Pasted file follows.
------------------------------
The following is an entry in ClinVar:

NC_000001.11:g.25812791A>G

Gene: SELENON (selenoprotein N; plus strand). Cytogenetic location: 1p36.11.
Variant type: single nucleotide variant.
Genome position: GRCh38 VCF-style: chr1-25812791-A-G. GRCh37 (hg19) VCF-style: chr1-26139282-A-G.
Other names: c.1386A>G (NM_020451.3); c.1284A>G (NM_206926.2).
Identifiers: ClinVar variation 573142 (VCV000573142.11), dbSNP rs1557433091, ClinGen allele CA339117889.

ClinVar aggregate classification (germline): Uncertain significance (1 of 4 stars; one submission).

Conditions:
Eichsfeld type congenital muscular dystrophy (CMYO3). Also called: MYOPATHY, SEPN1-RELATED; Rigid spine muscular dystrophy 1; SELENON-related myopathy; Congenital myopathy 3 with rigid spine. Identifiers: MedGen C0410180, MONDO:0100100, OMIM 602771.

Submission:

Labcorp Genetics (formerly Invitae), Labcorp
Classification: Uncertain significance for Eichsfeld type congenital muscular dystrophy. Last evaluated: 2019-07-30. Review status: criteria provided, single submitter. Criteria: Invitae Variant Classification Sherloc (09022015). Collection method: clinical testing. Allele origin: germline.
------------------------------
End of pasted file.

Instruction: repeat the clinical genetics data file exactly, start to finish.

The following is an entry in ClinVar:

NC_000001.11:g.25812791A>G

Gene: SELENON (selenoprotein N; plus strand). Cytogenetic location: 1p36.11.
Variant type: single nucleotide variant.
Genome position: GRCh38 VCF-style: chr1-25812791-A-G. GRCh37 (hg19) VCF-style: chr1-26139282-A-G.
Other names: c.1386A>G (NM_020451.3); c.1284A>G (NM_206926.2).
Identifiers: ClinVar variation 573142 (VCV000573142.11), dbSNP rs1557433091, ClinGen allele CA339117889.

ClinVar aggregate classification (germline): Uncertain significance (1 of 4 stars; one submission).

Conditions:
Eichsfeld type congenital muscular dystrophy (CMYO3). Also called: MYOPATHY, SEPN1-RELATED; Rigid spine muscular dystrophy 1; SELENON-related myopathy; Congenital myopathy 3 with rigid spine. Identifiers: MedGen C0410180, MONDO:0100100, OMIM 602771.

Submission:

Labcorp Genetics (formerly Invitae), Labcorp
Classification: Uncertain significance for Eichsfeld type congenital muscular dystrophy. Last evaluated: 2019-07-30. Review status: criteria provided, single submitter. Criteria: Invitae Variant Classification Sherloc (09022015). Collection method: clinical testing. Allele origin: germline.